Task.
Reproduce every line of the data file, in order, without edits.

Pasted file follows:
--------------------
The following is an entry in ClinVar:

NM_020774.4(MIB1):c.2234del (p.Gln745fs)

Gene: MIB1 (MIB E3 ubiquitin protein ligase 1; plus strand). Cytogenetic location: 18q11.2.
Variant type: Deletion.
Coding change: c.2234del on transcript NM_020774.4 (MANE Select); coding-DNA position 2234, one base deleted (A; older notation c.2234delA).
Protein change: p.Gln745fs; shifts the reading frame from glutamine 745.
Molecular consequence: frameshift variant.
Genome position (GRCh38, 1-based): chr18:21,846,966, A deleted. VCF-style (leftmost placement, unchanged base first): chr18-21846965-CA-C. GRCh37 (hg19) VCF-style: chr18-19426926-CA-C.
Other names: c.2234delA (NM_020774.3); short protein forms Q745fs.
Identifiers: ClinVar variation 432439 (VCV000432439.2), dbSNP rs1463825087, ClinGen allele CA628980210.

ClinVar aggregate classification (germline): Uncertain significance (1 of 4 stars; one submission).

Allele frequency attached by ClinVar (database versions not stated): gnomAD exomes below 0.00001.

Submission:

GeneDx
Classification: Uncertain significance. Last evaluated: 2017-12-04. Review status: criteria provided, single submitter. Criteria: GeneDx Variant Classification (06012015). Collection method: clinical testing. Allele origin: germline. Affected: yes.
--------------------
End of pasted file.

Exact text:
The following is an entry in ClinVar:

NM_020774.4(MIB1):c.2234del (p.Gln745fs)

Gene: MIB1 (MIB E3 ubiquitin protein ligase 1; plus strand). Cytogenetic location: 18q11.2.
Variant type: Deletion.
Coding change: c.2234del on transcript NM_020774.4 (MANE Select); coding-DNA position 2234, one base deleted (A; older notation c.2234delA).
Protein change: p.Gln745fs; shifts the reading frame from glutamine 745.
Molecular consequence: frameshift variant.
Genome position (GRCh38, 1-based): chr18:21,846,966, A deleted. VCF-style (leftmost placement, unchanged base first): chr18-21846965-CA-C. GRCh37 (hg19) VCF-style: chr18-19426926-CA-C.
Other names: c.2234delA (NM_020774.3); short protein forms Q745fs.
Identifiers: ClinVar variation 432439 (VCV000432439.2), dbSNP rs1463825087, ClinGen allele CA628980210.

ClinVar aggregate classification (germline): Uncertain significance (1 of 4 stars; one submission).

Allele frequency attached by ClinVar (database versions not stated): gnomAD exomes below 0.00001.

Submission:

GeneDx
Classification: Uncertain significance. Last evaluated: 2017-12-04. Review status: criteria provided, single submitter. Criteria: GeneDx Variant Classification (06012015). Collection method: clinical testing. Allele origin: germline. Affected: yes.